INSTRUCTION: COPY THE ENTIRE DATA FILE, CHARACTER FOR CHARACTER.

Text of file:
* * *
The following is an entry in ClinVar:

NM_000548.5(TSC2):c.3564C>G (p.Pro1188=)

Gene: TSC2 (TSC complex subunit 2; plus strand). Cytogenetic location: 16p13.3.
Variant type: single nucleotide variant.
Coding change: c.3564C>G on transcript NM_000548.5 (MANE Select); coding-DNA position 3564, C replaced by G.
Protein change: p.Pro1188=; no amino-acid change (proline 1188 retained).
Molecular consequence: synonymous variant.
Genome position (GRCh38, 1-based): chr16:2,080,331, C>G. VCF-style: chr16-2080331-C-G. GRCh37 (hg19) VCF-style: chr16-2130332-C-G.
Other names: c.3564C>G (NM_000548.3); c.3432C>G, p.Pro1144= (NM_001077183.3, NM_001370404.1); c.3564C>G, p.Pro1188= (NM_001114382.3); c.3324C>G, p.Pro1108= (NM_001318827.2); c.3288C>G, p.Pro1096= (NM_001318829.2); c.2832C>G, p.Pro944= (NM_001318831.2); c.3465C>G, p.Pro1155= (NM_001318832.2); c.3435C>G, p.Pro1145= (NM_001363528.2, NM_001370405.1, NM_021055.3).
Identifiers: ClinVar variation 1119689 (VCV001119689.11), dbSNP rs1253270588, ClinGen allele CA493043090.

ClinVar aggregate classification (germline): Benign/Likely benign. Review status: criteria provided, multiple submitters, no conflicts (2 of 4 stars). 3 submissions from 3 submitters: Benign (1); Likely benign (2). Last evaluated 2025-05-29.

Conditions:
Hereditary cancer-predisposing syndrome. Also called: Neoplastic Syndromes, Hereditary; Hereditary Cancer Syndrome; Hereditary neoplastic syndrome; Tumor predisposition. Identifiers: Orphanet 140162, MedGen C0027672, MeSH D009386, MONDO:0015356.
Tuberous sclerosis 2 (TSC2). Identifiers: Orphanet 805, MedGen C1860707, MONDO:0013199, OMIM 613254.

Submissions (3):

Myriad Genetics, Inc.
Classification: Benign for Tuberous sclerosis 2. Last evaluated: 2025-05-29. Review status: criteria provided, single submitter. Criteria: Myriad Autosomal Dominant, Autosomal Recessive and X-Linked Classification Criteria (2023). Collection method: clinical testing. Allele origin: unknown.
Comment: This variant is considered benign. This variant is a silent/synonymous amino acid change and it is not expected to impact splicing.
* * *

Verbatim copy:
The following is an entry in ClinVar:

NM_000548.5(TSC2):c.3564C>G (p.Pro1188=)

Gene: TSC2 (TSC complex subunit 2; plus strand). Cytogenetic location: 16p13.3.
Variant type: single nucleotide variant.
Coding change: c.3564C>G on transcript NM_000548.5 (MANE Select); coding-DNA position 3564, C replaced by G.
Protein change: p.Pro1188=; no amino-acid change (proline 1188 retained).
Molecular consequence: synonymous variant.
Genome position (GRCh38, 1-based): chr16:2,080,331, C>G. VCF-style: chr16-2080331-C-G. GRCh37 (hg19) VCF-style: chr16-2130332-C-G.
Other names: c.3564C>G (NM_000548.3); c.3432C>G, p.Pro1144= (NM_001077183.3, NM_001370404.1); c.3564C>G, p.Pro1188= (NM_001114382.3); c.3324C>G, p.Pro1108= (NM_001318827.2); c.3288C>G, p.Pro1096= (NM_001318829.2); c.2832C>G, p.Pro944= (NM_001318831.2); c.3465C>G, p.Pro1155= (NM_001318832.2); c.3435C>G, p.Pro1145= (NM_001363528.2, NM_001370405.1, NM_021055.3).
Identifiers: ClinVar variation 1119689 (VCV001119689.11), dbSNP rs1253270588, ClinGen allele CA493043090.

ClinVar aggregate classification (germline): Benign/Likely benign. Review status: criteria provided, multiple submitters, no conflicts (2 of 4 stars). 3 submissions from 3 submitters: Benign (1); Likely benign (2). Last evaluated 2025-05-29.

Conditions:
Hereditary cancer-predisposing syndrome. Also called: Neoplastic Syndromes, Hereditary; Hereditary Cancer Syndrome; Hereditary neoplastic syndrome; Tumor predisposition. Identifiers: Orphanet 140162, MedGen C0027672, MeSH D009386, MONDO:0015356.
Tuberous sclerosis 2 (TSC2). Identifiers: Orphanet 805, MedGen C1860707, MONDO:0013199, OMIM 613254.

Submissions (3):

Myriad Genetics, Inc.
Classification: Benign for Tuberous sclerosis 2. Last evaluated: 2025-05-29. Review status: criteria provided, single submitter. Criteria: Myriad Autosomal Dominant, Autosomal Recessive and X-Linked Classification Criteria (2023). Collection method: clinical testing. Allele origin: unknown.
Comment: This variant is considered benign. This variant is a silent/synonymous amino acid change and it is not expected to impact splicing.